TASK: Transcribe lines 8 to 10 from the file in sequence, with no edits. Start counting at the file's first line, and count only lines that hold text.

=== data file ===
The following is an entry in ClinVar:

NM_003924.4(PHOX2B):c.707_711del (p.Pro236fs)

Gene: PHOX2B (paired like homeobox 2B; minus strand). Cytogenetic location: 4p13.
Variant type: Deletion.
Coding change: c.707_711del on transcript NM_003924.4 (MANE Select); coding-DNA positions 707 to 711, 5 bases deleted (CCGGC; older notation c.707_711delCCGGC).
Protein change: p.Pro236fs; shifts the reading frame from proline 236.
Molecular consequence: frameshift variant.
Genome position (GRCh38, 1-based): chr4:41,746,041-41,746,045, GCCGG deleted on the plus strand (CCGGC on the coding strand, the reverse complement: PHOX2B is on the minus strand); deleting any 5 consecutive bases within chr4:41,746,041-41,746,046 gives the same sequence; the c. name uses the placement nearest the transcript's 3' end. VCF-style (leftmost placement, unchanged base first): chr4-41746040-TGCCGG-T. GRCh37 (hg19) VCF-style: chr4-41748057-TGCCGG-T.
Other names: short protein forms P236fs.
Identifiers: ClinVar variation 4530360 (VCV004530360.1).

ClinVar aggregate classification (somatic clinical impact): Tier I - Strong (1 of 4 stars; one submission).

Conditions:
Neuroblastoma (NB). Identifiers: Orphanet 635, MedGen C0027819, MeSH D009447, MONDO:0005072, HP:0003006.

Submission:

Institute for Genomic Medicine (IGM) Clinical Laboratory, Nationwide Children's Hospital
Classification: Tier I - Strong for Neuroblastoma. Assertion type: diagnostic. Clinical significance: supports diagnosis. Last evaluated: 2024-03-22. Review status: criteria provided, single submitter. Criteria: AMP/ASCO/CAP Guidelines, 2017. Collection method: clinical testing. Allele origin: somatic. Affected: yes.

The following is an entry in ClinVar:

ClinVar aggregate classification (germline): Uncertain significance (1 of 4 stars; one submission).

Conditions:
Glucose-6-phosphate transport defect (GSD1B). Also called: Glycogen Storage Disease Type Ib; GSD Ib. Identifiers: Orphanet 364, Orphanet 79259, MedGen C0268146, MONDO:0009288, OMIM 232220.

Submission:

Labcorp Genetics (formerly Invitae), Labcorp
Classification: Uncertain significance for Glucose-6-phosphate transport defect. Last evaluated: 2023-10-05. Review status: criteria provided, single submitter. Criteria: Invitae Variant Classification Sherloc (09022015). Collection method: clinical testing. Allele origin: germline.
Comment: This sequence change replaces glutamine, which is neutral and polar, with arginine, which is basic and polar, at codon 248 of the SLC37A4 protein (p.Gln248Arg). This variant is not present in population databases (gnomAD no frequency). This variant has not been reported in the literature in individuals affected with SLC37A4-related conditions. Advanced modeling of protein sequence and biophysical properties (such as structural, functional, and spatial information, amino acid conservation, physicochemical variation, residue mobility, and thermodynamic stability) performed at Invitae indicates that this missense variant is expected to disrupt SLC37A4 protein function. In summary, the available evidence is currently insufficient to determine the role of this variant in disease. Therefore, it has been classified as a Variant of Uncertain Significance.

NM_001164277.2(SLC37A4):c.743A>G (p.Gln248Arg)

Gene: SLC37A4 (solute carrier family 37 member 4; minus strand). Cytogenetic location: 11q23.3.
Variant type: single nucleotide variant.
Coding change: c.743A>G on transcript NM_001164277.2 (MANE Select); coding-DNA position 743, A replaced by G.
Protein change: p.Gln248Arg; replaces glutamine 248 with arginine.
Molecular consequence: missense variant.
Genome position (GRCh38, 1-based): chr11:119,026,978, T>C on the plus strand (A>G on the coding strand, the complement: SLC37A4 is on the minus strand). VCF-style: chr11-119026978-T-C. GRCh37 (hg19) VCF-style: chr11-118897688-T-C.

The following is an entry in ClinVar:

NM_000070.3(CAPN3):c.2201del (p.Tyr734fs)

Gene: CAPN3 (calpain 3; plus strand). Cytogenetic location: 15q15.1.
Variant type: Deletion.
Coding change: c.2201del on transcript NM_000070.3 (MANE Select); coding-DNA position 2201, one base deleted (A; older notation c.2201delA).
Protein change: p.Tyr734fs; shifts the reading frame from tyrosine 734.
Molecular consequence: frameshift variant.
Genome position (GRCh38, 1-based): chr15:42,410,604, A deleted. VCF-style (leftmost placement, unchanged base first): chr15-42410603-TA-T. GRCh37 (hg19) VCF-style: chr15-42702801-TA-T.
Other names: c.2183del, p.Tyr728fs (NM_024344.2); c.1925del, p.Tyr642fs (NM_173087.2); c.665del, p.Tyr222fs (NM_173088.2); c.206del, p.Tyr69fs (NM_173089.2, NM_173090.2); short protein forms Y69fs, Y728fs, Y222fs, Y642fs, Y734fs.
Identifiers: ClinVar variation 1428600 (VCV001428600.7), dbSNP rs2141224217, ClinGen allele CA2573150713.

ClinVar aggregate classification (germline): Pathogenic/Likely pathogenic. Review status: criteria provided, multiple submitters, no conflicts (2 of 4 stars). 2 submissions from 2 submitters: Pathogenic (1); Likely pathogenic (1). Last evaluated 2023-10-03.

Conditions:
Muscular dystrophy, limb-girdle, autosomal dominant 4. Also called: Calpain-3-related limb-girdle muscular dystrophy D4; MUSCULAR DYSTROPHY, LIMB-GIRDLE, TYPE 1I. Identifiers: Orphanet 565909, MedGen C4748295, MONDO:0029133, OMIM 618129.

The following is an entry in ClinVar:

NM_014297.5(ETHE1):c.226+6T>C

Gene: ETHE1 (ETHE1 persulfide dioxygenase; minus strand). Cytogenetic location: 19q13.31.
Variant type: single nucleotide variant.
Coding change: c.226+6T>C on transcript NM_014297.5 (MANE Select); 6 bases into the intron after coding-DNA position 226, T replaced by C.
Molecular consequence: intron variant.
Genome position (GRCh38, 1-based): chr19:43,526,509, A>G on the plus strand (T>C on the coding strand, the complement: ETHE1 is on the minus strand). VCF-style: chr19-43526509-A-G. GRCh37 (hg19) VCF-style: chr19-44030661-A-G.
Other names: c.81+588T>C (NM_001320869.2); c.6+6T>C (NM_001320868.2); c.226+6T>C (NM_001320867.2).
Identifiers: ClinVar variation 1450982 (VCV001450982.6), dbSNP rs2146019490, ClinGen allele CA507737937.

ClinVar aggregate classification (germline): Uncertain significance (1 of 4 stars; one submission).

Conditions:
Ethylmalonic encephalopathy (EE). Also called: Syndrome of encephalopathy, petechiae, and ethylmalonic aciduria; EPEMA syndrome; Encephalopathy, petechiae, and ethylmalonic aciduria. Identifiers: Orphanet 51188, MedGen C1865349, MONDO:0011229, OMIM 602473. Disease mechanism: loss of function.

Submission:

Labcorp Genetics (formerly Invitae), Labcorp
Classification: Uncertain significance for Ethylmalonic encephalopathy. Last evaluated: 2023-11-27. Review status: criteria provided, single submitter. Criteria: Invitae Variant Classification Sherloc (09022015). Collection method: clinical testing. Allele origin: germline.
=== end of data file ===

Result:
Genome position (GRCh38, 1-based): chr4:41,746,041-41,746,045, GCCGG deleted on the plus strand (CCGGC on the coding strand, the reverse complement: PHOX2B is on the minus strand); deleting any 5 consecutive bases within chr4:41,746,041-41,746,046 gives the same sequence; the c. name uses the placement nearest the transcript's 3' end. VCF-style (leftmost placement, unchanged base first): chr4-41746040-TGCCGG-T. GRCh37 (hg19) VCF-style: chr4-41748057-TGCCGG-T.
Other names: short protein forms P236fs.
Identifiers: ClinVar variation 4530360 (VCV004530360.1).